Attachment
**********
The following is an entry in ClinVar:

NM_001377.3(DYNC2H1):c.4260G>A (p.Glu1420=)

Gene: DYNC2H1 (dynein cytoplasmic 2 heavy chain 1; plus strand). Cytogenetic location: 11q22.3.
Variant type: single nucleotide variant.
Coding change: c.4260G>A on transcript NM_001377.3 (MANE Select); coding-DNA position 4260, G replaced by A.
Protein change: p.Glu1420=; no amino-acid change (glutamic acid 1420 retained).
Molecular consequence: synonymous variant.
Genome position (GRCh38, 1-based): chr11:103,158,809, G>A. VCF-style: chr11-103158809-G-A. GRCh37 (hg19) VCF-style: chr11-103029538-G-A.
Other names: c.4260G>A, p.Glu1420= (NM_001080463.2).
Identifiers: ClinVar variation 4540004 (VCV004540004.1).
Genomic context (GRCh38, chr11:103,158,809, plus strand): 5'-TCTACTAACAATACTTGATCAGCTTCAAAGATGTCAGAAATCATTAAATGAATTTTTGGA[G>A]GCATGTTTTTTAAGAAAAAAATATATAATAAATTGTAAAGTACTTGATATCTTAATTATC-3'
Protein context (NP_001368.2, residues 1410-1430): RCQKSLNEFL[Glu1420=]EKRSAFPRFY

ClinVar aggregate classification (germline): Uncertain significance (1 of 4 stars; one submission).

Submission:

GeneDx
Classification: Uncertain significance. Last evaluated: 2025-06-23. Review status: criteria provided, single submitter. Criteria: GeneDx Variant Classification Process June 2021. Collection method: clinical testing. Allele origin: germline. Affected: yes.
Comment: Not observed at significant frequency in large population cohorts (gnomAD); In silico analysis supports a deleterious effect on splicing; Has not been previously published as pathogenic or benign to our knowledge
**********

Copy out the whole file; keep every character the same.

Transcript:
The following is an entry in ClinVar:

NM_001377.3(DYNC2H1):c.4260G>A (p.Glu1420=)

Gene: DYNC2H1 (dynein cytoplasmic 2 heavy chain 1; plus strand). Cytogenetic location: 11q22.3.
Variant type: single nucleotide variant.
Coding change: c.4260G>A on transcript NM_001377.3 (MANE Select); coding-DNA position 4260, G replaced by A.
Protein change: p.Glu1420=; no amino-acid change (glutamic acid 1420 retained).
Molecular consequence: synonymous variant.
Genome position (GRCh38, 1-based): chr11:103,158,809, G>A. VCF-style: chr11-103158809-G-A. GRCh37 (hg19) VCF-style: chr11-103029538-G-A.
Other names: c.4260G>A, p.Glu1420= (NM_001080463.2).
Identifiers: ClinVar variation 4540004 (VCV004540004.1).
Genomic context (GRCh38, chr11:103,158,809, plus strand): 5'-TCTACTAACAATACTTGATCAGCTTCAAAGATGTCAGAAATCATTAAATGAATTTTTGGA[G>A]GCATGTTTTTTAAGAAAAAAATATATAATAAATTGTAAAGTACTTGATATCTTAATTATC-3'
Protein context (NP_001368.2, residues 1410-1430): RCQKSLNEFL[Glu1420=]EKRSAFPRFY

ClinVar aggregate classification (germline): Uncertain significance (1 of 4 stars; one submission).

Submission:

GeneDx
Classification: Uncertain significance. Last evaluated: 2025-06-23. Review status: criteria provided, single submitter. Criteria: GeneDx Variant Classification Process June 2021. Collection method: clinical testing. Allele origin: germline. Affected: yes.
Comment: Not observed at significant frequency in large population cohorts (gnomAD); In silico analysis supports a deleterious effect on splicing; Has not been previously published as pathogenic or benign to our knowledge